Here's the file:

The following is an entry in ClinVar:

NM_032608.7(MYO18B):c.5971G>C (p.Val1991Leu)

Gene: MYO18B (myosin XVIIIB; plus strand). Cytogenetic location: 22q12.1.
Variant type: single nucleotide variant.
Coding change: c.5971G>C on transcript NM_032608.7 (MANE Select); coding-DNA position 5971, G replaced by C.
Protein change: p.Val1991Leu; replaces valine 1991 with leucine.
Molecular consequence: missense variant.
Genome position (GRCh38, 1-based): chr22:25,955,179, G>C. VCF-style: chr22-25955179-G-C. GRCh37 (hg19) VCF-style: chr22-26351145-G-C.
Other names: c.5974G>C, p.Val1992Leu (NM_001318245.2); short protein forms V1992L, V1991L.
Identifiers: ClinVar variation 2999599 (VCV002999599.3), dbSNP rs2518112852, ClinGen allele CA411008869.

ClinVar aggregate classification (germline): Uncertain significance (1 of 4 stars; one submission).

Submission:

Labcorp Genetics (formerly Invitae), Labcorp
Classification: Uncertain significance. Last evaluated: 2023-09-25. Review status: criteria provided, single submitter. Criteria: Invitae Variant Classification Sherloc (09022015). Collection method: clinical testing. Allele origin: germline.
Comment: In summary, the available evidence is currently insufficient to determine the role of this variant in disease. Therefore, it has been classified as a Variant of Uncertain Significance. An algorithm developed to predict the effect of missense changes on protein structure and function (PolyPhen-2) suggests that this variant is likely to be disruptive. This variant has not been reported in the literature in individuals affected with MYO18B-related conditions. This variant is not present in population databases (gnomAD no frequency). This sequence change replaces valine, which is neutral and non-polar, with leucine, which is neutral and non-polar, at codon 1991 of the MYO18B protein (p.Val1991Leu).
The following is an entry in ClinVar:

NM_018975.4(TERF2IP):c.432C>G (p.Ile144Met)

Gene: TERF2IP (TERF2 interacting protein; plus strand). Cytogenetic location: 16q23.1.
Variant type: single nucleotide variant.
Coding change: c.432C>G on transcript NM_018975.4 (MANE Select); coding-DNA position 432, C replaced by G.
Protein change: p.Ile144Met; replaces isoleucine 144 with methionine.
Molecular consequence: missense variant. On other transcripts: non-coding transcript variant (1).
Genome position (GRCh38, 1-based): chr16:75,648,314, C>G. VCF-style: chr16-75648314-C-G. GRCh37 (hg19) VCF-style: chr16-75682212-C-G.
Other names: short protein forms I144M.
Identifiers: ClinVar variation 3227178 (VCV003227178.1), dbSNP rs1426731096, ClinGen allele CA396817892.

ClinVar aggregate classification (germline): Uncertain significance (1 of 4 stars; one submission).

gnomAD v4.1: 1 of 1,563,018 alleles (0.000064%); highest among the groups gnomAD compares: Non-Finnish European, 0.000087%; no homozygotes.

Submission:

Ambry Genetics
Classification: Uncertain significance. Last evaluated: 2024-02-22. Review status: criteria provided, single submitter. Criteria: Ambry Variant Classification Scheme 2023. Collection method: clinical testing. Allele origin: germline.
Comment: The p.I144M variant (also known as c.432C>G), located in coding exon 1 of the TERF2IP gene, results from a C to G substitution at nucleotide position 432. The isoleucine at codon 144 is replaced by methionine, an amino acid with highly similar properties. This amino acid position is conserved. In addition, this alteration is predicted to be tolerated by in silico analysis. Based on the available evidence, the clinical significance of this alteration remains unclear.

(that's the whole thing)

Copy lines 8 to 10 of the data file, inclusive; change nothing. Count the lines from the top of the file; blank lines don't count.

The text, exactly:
Genome position (GRCh38, 1-based): chr22:25,955,179, G>C. VCF-style: chr22-25955179-G-C. GRCh37 (hg19) VCF-style: chr22-26351145-G-C.
Other names: c.5974G>C, p.Val1992Leu (NM_001318245.2); short protein forms V1992L, V1991L.
Identifiers: ClinVar variation 2999599 (VCV002999599.3), dbSNP rs2518112852, ClinGen allele CA411008869.